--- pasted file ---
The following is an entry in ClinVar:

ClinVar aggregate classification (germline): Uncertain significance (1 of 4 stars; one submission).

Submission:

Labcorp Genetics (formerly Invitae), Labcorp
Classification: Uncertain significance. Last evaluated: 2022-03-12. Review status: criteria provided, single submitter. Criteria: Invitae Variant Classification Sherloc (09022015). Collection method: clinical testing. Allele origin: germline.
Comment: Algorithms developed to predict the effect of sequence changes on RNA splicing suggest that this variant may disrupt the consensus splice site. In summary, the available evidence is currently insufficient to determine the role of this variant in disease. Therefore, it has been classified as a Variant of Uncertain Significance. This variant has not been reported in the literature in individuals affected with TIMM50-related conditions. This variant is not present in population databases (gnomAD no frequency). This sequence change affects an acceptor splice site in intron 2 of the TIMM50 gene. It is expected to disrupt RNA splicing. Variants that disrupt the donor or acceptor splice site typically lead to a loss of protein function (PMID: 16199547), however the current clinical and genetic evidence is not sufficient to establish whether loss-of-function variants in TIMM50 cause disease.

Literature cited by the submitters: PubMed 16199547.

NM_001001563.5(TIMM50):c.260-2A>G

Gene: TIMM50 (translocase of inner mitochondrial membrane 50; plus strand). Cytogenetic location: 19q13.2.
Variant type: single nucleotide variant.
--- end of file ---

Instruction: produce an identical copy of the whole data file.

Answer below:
The following is an entry in ClinVar:

ClinVar aggregate classification (germline): Uncertain significance (1 of 4 stars; one submission).

Submission:

Labcorp Genetics (formerly Invitae), Labcorp
Classification: Uncertain significance. Last evaluated: 2022-03-12. Review status: criteria provided, single submitter. Criteria: Invitae Variant Classification Sherloc (09022015). Collection method: clinical testing. Allele origin: germline.
Comment: Algorithms developed to predict the effect of sequence changes on RNA splicing suggest that this variant may disrupt the consensus splice site. In summary, the available evidence is currently insufficient to determine the role of this variant in disease. Therefore, it has been classified as a Variant of Uncertain Significance. This variant has not been reported in the literature in individuals affected with TIMM50-related conditions. This variant is not present in population databases (gnomAD no frequency). This sequence change affects an acceptor splice site in intron 2 of the TIMM50 gene. It is expected to disrupt RNA splicing. Variants that disrupt the donor or acceptor splice site typically lead to a loss of protein function (PMID: 16199547), however the current clinical and genetic evidence is not sufficient to establish whether loss-of-function variants in TIMM50 cause disease.

Literature cited by the submitters: PubMed 16199547.

NM_001001563.5(TIMM50):c.260-2A>G

Gene: TIMM50 (translocase of inner mitochondrial membrane 50; plus strand). Cytogenetic location: 19q13.2.
Variant type: single nucleotide variant.